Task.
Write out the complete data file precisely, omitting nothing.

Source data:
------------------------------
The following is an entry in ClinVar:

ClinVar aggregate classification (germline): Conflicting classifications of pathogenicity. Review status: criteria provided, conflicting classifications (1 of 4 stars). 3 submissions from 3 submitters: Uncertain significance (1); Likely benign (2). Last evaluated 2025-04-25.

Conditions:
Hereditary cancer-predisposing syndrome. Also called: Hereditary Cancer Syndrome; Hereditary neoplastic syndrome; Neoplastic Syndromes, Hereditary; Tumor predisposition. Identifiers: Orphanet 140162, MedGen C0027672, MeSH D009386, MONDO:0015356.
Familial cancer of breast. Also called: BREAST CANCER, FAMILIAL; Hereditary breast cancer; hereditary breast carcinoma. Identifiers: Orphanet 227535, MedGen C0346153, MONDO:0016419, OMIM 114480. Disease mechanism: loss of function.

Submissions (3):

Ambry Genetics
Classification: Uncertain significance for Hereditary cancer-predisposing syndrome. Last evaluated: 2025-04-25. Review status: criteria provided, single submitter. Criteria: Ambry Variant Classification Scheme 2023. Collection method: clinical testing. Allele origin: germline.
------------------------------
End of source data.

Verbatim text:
The following is an entry in ClinVar:

ClinVar aggregate classification (germline): Conflicting classifications of pathogenicity. Review status: criteria provided, conflicting classifications (1 of 4 stars). 3 submissions from 3 submitters: Uncertain significance (1); Likely benign (2). Last evaluated 2025-04-25.

Conditions:
Hereditary cancer-predisposing syndrome. Also called: Hereditary Cancer Syndrome; Hereditary neoplastic syndrome; Neoplastic Syndromes, Hereditary; Tumor predisposition. Identifiers: Orphanet 140162, MedGen C0027672, MeSH D009386, MONDO:0015356.
Familial cancer of breast. Also called: BREAST CANCER, FAMILIAL; Hereditary breast cancer; hereditary breast carcinoma. Identifiers: Orphanet 227535, MedGen C0346153, MONDO:0016419, OMIM 114480. Disease mechanism: loss of function.

Submissions (3):

Ambry Genetics
Classification: Uncertain significance for Hereditary cancer-predisposing syndrome. Last evaluated: 2025-04-25. Review status: criteria provided, single submitter. Criteria: Ambry Variant Classification Scheme 2023. Collection method: clinical testing. Allele origin: germline.